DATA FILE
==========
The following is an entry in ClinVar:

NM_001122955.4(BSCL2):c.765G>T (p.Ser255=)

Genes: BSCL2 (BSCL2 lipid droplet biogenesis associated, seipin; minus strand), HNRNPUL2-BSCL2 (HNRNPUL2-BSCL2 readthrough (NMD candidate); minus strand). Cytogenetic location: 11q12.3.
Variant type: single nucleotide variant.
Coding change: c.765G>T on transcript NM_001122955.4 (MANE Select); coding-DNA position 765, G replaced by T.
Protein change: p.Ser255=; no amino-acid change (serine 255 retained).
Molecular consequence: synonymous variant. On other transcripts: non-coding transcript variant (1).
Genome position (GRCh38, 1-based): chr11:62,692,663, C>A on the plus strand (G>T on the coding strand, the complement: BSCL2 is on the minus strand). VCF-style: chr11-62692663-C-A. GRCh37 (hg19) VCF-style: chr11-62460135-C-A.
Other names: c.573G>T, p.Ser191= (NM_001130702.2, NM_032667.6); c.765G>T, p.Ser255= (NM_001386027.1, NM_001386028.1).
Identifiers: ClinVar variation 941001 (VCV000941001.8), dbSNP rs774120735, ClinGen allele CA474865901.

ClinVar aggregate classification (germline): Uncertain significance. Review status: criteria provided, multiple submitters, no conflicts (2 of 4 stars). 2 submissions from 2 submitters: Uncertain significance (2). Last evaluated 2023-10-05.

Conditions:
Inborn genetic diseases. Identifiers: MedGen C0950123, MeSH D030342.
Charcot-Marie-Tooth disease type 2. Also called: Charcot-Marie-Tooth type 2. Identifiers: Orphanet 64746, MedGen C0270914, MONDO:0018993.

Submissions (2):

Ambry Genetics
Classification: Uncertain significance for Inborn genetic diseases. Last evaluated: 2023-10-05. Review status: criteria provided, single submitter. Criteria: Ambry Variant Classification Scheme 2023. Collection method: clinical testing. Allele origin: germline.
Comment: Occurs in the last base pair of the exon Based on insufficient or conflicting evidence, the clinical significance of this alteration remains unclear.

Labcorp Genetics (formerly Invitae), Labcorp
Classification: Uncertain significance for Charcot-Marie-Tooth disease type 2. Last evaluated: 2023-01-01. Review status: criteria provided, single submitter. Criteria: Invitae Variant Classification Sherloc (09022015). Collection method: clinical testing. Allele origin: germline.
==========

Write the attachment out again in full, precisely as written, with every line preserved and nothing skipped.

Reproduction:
The following is an entry in ClinVar:

NM_001122955.4(BSCL2):c.765G>T (p.Ser255=)

Genes: BSCL2 (BSCL2 lipid droplet biogenesis associated, seipin; minus strand), HNRNPUL2-BSCL2 (HNRNPUL2-BSCL2 readthrough (NMD candidate); minus strand). Cytogenetic location: 11q12.3.
Variant type: single nucleotide variant.
Coding change: c.765G>T on transcript NM_001122955.4 (MANE Select); coding-DNA position 765, G replaced by T.
Protein change: p.Ser255=; no amino-acid change (serine 255 retained).
Molecular consequence: synonymous variant. On other transcripts: non-coding transcript variant (1).
Genome position (GRCh38, 1-based): chr11:62,692,663, C>A on the plus strand (G>T on the coding strand, the complement: BSCL2 is on the minus strand). VCF-style: chr11-62692663-C-A. GRCh37 (hg19) VCF-style: chr11-62460135-C-A.
Other names: c.573G>T, p.Ser191= (NM_001130702.2, NM_032667.6); c.765G>T, p.Ser255= (NM_001386027.1, NM_001386028.1).
Identifiers: ClinVar variation 941001 (VCV000941001.8), dbSNP rs774120735, ClinGen allele CA474865901.

ClinVar aggregate classification (germline): Uncertain significance. Review status: criteria provided, multiple submitters, no conflicts (2 of 4 stars). 2 submissions from 2 submitters: Uncertain significance (2). Last evaluated 2023-10-05.

Conditions:
Inborn genetic diseases. Identifiers: MedGen C0950123, MeSH D030342.
Charcot-Marie-Tooth disease type 2. Also called: Charcot-Marie-Tooth type 2. Identifiers: Orphanet 64746, MedGen C0270914, MONDO:0018993.

Submissions (2):

Ambry Genetics
Classification: Uncertain significance for Inborn genetic diseases. Last evaluated: 2023-10-05. Review status: criteria provided, single submitter. Criteria: Ambry Variant Classification Scheme 2023. Collection method: clinical testing. Allele origin: germline.
Comment: Occurs in the last base pair of the exon Based on insufficient or conflicting evidence, the clinical significance of this alteration remains unclear.

Labcorp Genetics (formerly Invitae), Labcorp
Classification: Uncertain significance for Charcot-Marie-Tooth disease type 2. Last evaluated: 2023-01-01. Review status: criteria provided, single submitter. Criteria: Invitae Variant Classification Sherloc (09022015). Collection method: clinical testing. Allele origin: germline.